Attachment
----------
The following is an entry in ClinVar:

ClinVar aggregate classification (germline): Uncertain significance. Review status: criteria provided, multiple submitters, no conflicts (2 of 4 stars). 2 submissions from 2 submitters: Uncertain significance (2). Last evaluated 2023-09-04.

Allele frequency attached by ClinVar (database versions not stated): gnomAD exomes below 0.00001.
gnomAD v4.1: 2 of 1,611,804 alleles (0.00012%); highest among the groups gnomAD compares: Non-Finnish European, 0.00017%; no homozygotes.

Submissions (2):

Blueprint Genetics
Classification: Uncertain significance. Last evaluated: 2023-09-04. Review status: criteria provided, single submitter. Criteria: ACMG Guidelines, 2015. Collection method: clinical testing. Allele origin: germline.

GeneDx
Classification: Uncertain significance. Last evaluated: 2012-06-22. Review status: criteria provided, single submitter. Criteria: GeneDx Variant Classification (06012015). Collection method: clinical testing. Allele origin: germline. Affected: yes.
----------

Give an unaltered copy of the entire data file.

The following is an entry in ClinVar:

ClinVar aggregate classification (germline): Uncertain significance. Review status: criteria provided, multiple submitters, no conflicts (2 of 4 stars). 2 submissions from 2 submitters: Uncertain significance (2). Last evaluated 2023-09-04.

Allele frequency attached by ClinVar (database versions not stated): gnomAD exomes below 0.00001.
gnomAD v4.1: 2 of 1,611,804 alleles (0.00012%); highest among the groups gnomAD compares: Non-Finnish European, 0.00017%; no homozygotes.

Submissions (2):

Blueprint Genetics
Classification: Uncertain significance. Last evaluated: 2023-09-04. Review status: criteria provided, single submitter. Criteria: ACMG Guidelines, 2015. Collection method: clinical testing. Allele origin: germline.

GeneDx
Classification: Uncertain significance. Last evaluated: 2012-06-22. Review status: criteria provided, single submitter. Criteria: GeneDx Variant Classification (06012015). Collection method: clinical testing. Allele origin: germline. Affected: yes.